Dino John Rossi is an American businessman and politician who has served in the Washington State Senate. He is a former Chair of the Washington State Special Olympics. From Seattle, Rossi graduated from Seattle University and pursued a career in commercial real estate, he ran for Governor of Washington in 2004, losing to Democrat Christine Gregoire by 129 votes in the closest gubernatorial election in the history of the United States. Four years in 2008, he unsuccessfully contested the office a second time, losing to Gregoire by more than six points, he was the Republican nominee for the United States Senate in 2010, losing to incumbent Senator Patty Murray. This marked Rossi's third straight loss in public elections. Rossi returned to the Washington State Senate, being appointed in 2012, again from 2016 to 2017, he was a candidate for the United States House of Representatives for the eighth congressional district in 2018. Rossi lost that race to Democrat Kim Schrier, his fourth consecutive defeat for public office since 2004.
Rossi was the youngest of seven children brought up by his mother Eve, a beautician of Irish and Tlingit ancestry, his father John Rossi, an Italian-American Seattle Public Schools teacher at Viewlands Elementary in North Seattle. Rossi was graduated from Woodway High School in Edmonds, he earned a bachelor's degree in business management from Seattle University in 1982. After college, Rossi began in the commercial real estate business, working for Melvin G. Heide at Capretto & Clark. Rossi followed Heide to two more firms as Heide was being investigated for fraud and false statements. Rossi became a commercial real estate salesman and owning real estate. Rossi was an owner of the Everett Aquasox minor league baseball team, he is co-founder of the Washington-based Eastside Commercial Bank. In 1992, Rossi ran for a Washington State Senate seat in a district representing suburbs east of Seattle, Washington in the Cascade foothills. After winning a divisive Republican Party primary, he lost the general election.
In 1996, Rossi was elected. Rossi served in the Washington State Senate from 1997 until December 2003, when he resigned to spend full-time running for governor. During his time as senator, he gained a reputation for being a political consensus builder; when the Senate Republicans gained the majority in 2002, Rossi became chair of the Senate Ways and Means Committee that writes the state's two year operating budget. As Ways and Means chairman, Rossi helped to carry out Democratic Governor Gary Locke's plans to close a $2.7 billion budget deficit. The budget chief for Democratic Governor Gary Locke said of Rossi in 2003, "The good legislators move from one side to the other effortlessly, I think Dino did that." The Republican modifications to Locke's budget plan which Rossi oversaw included reaching a balanced budget by cutting the number of children eligible for Medicaid, cutting prenatal care for undocumented immigrants, cutting raises for state employees and increased tuition at colleges and universities.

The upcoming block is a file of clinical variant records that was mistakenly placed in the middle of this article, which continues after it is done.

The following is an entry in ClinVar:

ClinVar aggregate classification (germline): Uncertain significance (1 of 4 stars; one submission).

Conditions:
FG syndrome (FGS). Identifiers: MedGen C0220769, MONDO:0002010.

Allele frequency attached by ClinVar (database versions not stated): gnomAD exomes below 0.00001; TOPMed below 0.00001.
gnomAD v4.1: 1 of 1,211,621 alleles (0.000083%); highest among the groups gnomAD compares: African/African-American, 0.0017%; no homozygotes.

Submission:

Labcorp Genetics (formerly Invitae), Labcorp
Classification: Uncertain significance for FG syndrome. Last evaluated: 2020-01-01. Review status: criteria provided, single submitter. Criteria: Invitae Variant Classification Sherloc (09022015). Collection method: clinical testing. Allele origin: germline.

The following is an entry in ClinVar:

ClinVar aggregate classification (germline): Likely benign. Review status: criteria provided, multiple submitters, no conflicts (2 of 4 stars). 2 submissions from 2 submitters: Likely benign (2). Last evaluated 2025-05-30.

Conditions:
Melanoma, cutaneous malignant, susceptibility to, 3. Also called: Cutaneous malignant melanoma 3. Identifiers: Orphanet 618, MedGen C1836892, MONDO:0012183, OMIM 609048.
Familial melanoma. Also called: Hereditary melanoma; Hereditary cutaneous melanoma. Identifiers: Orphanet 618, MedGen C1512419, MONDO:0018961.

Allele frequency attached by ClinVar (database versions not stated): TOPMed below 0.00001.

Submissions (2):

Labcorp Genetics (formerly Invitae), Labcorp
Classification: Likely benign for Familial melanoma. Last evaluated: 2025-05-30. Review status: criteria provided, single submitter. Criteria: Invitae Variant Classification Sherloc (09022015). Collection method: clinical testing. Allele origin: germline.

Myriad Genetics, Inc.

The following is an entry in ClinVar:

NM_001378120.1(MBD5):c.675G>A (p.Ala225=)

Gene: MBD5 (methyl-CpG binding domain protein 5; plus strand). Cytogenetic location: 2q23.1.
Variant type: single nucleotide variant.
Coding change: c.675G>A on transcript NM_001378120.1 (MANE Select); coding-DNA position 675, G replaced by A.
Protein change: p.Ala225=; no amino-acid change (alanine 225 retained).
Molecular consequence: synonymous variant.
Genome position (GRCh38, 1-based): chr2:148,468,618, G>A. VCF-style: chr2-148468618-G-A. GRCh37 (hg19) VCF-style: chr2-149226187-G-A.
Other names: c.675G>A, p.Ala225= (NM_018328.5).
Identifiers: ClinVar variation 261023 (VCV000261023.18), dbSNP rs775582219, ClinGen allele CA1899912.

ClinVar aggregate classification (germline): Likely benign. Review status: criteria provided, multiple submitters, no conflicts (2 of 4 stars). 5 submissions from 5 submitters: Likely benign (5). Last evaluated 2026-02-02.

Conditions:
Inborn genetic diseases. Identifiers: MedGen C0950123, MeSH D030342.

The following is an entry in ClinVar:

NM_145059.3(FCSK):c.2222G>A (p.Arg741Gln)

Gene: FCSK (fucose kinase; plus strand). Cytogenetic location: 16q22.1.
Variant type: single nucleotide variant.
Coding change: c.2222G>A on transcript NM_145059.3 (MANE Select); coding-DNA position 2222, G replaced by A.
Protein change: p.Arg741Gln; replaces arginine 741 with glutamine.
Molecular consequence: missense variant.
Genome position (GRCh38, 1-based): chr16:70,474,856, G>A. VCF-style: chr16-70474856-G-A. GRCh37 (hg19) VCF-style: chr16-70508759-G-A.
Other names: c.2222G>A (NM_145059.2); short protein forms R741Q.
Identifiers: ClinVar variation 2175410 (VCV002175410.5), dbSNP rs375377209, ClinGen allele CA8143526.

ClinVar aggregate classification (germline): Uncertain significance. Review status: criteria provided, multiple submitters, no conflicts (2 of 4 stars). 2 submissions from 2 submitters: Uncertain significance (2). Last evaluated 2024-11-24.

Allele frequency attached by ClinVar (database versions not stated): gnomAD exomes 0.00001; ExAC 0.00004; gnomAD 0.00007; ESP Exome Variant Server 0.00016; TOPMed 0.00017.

Said former governor Locke, “For years, I have laughed when Dino Rossi took credit for devising a no-tax-increase budget for the 2003-2005 cycle while protecting vulnerable populations."In 1998, he co-sponsored the Mary Johnsen Act, to require ignition interlock devices for certain convicted drunk drivers in the state of Washington. Rossi received the national finalist award from Mothers Against Drunk Driving for his work, he sponsored the Dane Rempfer bill which boosted penalties for those who left the scene of a fatal accident, named after a 15-year-old boy from his district, killed in a hit-and-run. Rossi decided to run in November 2003, but was facing an uphill battle in terms of money raised, low name identification with voters and trends established by the two prior GOP candidates for governor; the sitting Washington State Attorney General and Rossi's eventual opponent in the general election, Christine Gregoire, had raised $1.15 million by December, only weeks after Rossi kicked off his campaign.
Furthermore, the previous two GOP candidates for governor had lost their campaign bids by 16% and 18.7% in 1996 and 2000. In the November 2 election, over 2.8 million votes were cast for governor. After the initial vote count, Rossi led Democrat Christine Gregoire by 261 votes. Washington State law required a recount because of the small margin. After the second count, Rossi again led, but by a smaller margin of 42 votes. After a third count, done by hand, Gregoire took a 129-vote lead. King County's election department was sued by the Rossi campaign for its handling of ballots, including untracked use of a "ballot-on-demand" printing machine. Before the election date, the U. S. Department of Justice threatened to sue Washington State for failing to mail military ballots overseas assumed to be Republican votes. Republican leaders in Washington claimed there were enough disputed votes to change the outcome of the election and sued. On May 25, 2005 the judge hearing the lawsuit ruled that the Party did not provide enough evidence that the disputed votes were ineligible, or for whom they were cast, to enable the court to overturn the election.
Rossi did not appeal to the state Supreme Court. The election is notable as the closest gubernatorial race in the history of the United States and was the subject of the Trova Heffernan book An Election for the Ages. After the election and the ensuing court battle, Rossi returned to his work in real estate and wrote a book, Dino Rossi: Lessons in Leadership, Business, P